with WT CD4+CD252T cells and the other two groups (Fig. 3D).
with glandular elongation and massive infiltration of mononuclear
cells in LP of RAG-22/2mice transferred with WT CD4+CD252
T cells (Fig. 3E, middle panels). In contrast, these inflammatory
changes were mostly abrogated, and only a few mononuclear cells
were observed in the LP of the colon from RAG-22/2mice
transferred with IL-7Ra2/2CD4+CD252T cells (Fig. 3E, left
panels) or with a mixture of SP CD4+CD252T cells and CD4+
CD25+Tregs (Fig. 3E, right panels). This difference was also
confirmed by the histologic scores of multiple colon sections:
5.35 6 0.40 in RAG-22/2mice transferred with WT CD4+CD252
T cells versus 1.65 6 0.57 in RAG-22/2mice transferred with IL-
7Ra2/2CD4+CD252T cells and 2.00 6 0.74 in RAG-22/2mice
transferred with a mixture of SP CD4+CD252T cells and CD4+
CD25+Tregs (p , 0.001; Fig. 3F). Further quantitative evaluation
of CD4+T cell infiltration was made by calculating the absolute
cell number of LP CD3+CD4+T cells recovered from the resected
bowels. Significantly fewer CD4+T cells were recovered from the
colonic tissue of RAG-22/2mice transferred with IL-7Ra2/2CD4+
CD252T cells or a mixture of SP CD4+CD252T cells and CD4+
CD25+Tregs as compared with colitic RAG-22/2mice transferred
with WT CD4+CD252T cells (Fig. 3G). We also examined the
cytokine production by LP CD4+T cells. LP CD4+T cells from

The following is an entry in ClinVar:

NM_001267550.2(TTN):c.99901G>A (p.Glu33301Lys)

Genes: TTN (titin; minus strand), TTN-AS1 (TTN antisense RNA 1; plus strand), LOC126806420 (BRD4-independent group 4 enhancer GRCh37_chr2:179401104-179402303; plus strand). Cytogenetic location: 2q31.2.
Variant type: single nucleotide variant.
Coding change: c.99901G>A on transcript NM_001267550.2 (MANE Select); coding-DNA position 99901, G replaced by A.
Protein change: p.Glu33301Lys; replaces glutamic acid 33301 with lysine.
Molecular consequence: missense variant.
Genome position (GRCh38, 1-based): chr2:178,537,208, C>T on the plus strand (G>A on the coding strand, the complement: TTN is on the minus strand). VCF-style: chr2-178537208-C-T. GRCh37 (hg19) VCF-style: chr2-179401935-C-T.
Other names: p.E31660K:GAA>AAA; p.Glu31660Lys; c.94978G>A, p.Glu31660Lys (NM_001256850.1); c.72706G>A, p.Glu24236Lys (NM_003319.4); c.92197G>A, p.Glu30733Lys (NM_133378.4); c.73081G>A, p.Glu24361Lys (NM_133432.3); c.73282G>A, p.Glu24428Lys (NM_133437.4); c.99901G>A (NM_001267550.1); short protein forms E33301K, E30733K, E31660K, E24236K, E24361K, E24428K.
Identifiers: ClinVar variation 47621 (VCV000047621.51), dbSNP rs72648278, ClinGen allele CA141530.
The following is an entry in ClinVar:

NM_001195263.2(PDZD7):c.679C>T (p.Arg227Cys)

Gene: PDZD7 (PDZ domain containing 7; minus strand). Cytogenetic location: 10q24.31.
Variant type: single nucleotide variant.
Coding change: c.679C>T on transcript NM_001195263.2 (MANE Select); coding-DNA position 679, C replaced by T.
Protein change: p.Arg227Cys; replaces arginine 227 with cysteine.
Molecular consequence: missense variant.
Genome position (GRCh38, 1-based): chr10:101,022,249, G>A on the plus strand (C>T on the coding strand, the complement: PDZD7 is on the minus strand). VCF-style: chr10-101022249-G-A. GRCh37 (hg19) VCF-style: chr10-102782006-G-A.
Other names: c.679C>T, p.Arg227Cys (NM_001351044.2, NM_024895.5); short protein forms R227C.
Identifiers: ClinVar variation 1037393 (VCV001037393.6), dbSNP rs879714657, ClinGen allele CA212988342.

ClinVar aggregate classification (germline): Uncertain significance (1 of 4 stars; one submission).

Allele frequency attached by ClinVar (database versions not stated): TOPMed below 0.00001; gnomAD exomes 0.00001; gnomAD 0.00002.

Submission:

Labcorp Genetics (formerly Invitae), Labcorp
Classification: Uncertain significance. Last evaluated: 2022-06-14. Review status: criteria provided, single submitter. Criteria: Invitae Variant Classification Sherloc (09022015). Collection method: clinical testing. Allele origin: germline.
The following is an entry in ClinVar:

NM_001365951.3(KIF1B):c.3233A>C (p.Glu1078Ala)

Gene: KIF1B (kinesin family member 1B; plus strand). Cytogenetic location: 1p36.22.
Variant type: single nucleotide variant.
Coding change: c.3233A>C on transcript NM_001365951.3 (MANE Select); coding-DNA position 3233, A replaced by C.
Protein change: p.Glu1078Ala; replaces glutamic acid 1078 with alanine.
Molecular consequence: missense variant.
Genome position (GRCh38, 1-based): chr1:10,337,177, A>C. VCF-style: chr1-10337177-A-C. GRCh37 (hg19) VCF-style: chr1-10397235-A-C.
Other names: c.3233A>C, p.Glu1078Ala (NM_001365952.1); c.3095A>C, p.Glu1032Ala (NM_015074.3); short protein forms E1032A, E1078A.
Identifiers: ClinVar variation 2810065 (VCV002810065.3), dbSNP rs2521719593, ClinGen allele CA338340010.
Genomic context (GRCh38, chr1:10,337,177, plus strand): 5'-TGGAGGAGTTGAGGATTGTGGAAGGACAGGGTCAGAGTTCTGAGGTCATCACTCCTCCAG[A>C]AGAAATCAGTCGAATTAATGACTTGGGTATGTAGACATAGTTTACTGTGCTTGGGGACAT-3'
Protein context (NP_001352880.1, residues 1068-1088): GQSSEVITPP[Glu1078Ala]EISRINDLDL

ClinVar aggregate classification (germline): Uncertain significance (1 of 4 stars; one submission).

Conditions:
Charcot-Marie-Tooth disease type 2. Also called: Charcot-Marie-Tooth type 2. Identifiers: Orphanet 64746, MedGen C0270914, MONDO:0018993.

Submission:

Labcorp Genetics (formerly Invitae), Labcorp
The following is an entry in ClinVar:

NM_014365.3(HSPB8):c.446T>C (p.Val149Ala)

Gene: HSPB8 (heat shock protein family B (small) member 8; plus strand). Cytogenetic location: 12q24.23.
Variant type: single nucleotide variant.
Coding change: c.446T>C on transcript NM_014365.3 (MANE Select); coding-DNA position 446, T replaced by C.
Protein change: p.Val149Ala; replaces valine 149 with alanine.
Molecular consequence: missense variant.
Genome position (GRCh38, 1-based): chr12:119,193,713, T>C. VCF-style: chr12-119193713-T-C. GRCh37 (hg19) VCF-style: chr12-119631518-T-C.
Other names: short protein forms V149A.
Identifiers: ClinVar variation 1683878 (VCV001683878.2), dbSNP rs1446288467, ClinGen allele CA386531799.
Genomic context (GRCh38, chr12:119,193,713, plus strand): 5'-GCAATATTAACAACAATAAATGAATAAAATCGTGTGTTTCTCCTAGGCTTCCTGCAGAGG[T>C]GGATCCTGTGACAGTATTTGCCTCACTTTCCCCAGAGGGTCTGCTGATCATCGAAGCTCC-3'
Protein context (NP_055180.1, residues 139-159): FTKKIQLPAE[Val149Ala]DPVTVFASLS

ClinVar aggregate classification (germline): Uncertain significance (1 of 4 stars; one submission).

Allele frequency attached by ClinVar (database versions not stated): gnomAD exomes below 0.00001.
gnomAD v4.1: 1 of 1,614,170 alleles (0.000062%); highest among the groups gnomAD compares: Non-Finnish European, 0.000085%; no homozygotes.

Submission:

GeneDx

RAG-22/2mice transferred with IL-7Ra2/2CD4+CD252T cells
or a mixture of SP CD4+CD252T cells and CD4+CD25+Tregs
produced significantly lower amounts of IFN-g and TNF-a than did
colitic RAG-22/2mice transferred with WT CD4+CD252T cells
upon in vitro stimulation (Fig. 3H).
did not develop chronic colitis. A, RAG-22/2mice were transferred with
splenic CD4+CD252T cells obtained from age-matched WTor IL-7Ra2/2
mice (3 3 105cells per mouse). As a negative control, RAG-22/2mice
were transferred with splenic WT CD4+CD45RBhighT cells (3 3 105cells
per mouse) and CD4+CD25+Tregs (1 3 105cells per mouse). B, Change
in body weight over time is expressed as a percentage of the original
weight. Data are represented as the mean 6 SEM of nine mice in each
group. *p , 0.05, compared with colitic RAG-22/2mice transferred with
CD4+CD252T cells. C, Gross appearance of the colon, SP, and mesenteric
lymph nodes from RAG-22/2mice transferred with IL-7Ra2/2CD4+
CD252T cells (top), RAG-22/2mice transferred with WT CD4+CD252
T cells (middle), and RAG-12/2transferred with WT CD4+CD252T cells
and CD4+CD25+Tregs (bottom). D, Clinical scores were determined at 8
wk after the transfer as described in Materials and Methods. Data are
indicated as the mean 6 SEM of seven mice in each group. *p , 0.001. E,
RAG-22/2transferred with IL-7Ra2/2CD4+CD252T cells
Histologic examination of the colon from RAG-22/2mice transferred with